The Arkansas Traveler
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CTOEM 6, 19#7
NIGHT EDITOR: DAVID TARR
Pro-Con: To P ledge or Not
Pledge, That Is The Question
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THE ADVENT of fall fraternity rush-
Sthe annual cr~y against rushing, pledg-
I fraternities in general has again made
year we' hear the familiar question,
oin a college fraternity; aren't they
ve; don't,ethey breedconformity in
action and dress; and, above all,
hey discriminatory against individuals
ups by their very nature?
swer to these charges, let us first con-
at fraternity room and board in most
no more expensive than in a dormitory
partment; often it is less. True, there
dues and occasional social fees, but
ne can be said of almost every lodge,
similar organization across the nation.
gaxd to conformity, while there may
eof a lii~iited, social nature, it is neg-_
vhen one realizes how insignificant con-
of this type really is. At the same time,
', a fraternity will encourage, not dis-
, study, free and sincere thoughts and
AY, FRATERNITIES are discrimina-
. if by this you mean the right of the
to wisely choose their own members,
they will live and work closely with
most of their college years. Examining
:ument more closely, one notes that the
rushing the fraternity also has this
eedom of choice when he chooses which
o rush- ad finally which one to pladge
nong the 42 on the University campus.
aily, these charges may have arisen
a imisunderstanding between what a
.ty can do for the college student, and
does not intend to 4o.
msibility, the realization of how to get
rith other people, and brotherhood are
y the most important elements which'
nity can bestow upon its members.
responsibility can become a reality be-
iving in fraternity which is operated by
house manager, and in which all im-
decisions are made by the majority
i of its members instead of a single
>ry administrator, will acquaint the
ual with the importance of- standing on
nise, the ability to get along with other
a can be learned much more fully in a
ity where the brother is in close and
t 'contact with from 30 to 70 other
rs who are going through the same type
isition he is experiencing during his
THE MOST important single feature of
fraternity, and ,the fraternity system,
asting bond which ties each brother to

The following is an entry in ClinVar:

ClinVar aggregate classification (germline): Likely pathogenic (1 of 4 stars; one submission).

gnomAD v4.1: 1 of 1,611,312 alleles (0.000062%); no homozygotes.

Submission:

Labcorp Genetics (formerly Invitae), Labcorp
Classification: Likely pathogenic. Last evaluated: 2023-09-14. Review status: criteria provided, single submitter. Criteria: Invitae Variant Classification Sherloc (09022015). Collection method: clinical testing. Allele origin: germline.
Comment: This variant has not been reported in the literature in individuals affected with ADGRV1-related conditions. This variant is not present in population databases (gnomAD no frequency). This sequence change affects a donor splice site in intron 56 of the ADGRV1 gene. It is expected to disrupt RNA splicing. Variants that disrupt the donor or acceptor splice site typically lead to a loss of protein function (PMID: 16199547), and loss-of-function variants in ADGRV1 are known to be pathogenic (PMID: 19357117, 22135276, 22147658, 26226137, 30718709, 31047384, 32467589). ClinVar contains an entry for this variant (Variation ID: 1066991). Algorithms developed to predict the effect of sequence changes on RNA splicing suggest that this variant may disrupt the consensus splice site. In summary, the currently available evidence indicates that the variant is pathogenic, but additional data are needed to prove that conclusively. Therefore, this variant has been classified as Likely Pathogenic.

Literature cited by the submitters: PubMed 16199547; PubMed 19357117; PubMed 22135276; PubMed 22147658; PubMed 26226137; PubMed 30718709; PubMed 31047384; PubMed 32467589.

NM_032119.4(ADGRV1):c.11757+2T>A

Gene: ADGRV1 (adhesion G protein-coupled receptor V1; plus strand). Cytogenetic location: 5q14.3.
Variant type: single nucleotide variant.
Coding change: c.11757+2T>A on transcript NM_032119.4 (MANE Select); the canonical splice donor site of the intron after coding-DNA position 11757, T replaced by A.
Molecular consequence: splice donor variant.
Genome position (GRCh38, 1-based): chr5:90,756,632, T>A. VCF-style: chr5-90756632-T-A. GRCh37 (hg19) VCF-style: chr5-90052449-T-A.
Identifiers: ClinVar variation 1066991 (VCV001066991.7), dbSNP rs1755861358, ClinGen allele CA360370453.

other during their college days, and
continues long after graduation, not
hold them together with one another,
o bring them back, year after year to
ma mater, the University.
hee then, makes no mistake when after
consideration he pledges the fraternity -
will help mold him into a useful, con-
us citizen after his days in. college are
I'E RUSHEE returning to a fraternity for a
smoker or dinner and perhaps in line for a
bid, should be aware of one fact: just as he
himself is wearing his new ivy-league suit and
has polished his shoes, so too the fraternity is
presenting its better side.
During rushing it is difficult for the rushee,
intent on remembering the names of actives he
has previously met, to assess the personalities
of any of the men with wh'iom he is talking.
In the same way they have trouble telling just
what he would be like to live with. The combi-
nation of freshmen trying to act adult and ac-
tives trying to "snow" the rushees reveal little
to either besides apparent social polish.
Other factors more concrete than personality
and also pertaining to the overall question of
compatibility should also be considered when
choosing the men with whom the rushee will
live for several years.
ONE OF THE MOST mentioned of these con-
siderations is the question of cost. Room
and board when combined with dues and pos-
sible special assessments generally total more
than their counterparts in the residence halls,
though it is debatable, and it remains an indi-
vidual matter whether the social advantages
,of fraternity membership are worth the price.
The external'trappings of fraternity life, the